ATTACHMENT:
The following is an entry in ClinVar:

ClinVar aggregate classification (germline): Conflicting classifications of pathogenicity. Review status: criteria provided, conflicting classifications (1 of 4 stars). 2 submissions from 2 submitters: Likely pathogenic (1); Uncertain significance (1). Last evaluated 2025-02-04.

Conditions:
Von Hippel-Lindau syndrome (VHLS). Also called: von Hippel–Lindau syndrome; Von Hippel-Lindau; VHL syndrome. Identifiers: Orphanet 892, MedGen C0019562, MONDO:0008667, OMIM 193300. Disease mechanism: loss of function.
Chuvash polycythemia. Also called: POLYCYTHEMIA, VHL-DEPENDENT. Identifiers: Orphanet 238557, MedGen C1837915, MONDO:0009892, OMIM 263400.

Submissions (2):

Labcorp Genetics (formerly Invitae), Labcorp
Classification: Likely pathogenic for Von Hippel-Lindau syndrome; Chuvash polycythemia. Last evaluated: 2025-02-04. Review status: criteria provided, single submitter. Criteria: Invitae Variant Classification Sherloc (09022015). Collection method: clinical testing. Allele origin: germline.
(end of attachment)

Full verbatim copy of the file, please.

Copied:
The following is an entry in ClinVar:

ClinVar aggregate classification (germline): Conflicting classifications of pathogenicity. Review status: criteria provided, conflicting classifications (1 of 4 stars). 2 submissions from 2 submitters: Likely pathogenic (1); Uncertain significance (1). Last evaluated 2025-02-04.

Conditions:
Von Hippel-Lindau syndrome (VHLS). Also called: von Hippel–Lindau syndrome; Von Hippel-Lindau; VHL syndrome. Identifiers: Orphanet 892, MedGen C0019562, MONDO:0008667, OMIM 193300. Disease mechanism: loss of function.
Chuvash polycythemia. Also called: POLYCYTHEMIA, VHL-DEPENDENT. Identifiers: Orphanet 238557, MedGen C1837915, MONDO:0009892, OMIM 263400.

Submissions (2):

Labcorp Genetics (formerly Invitae), Labcorp
Classification: Likely pathogenic for Von Hippel-Lindau syndrome; Chuvash polycythemia. Last evaluated: 2025-02-04. Review status: criteria provided, single submitter. Criteria: Invitae Variant Classification Sherloc (09022015). Collection method: clinical testing. Allele origin: germline.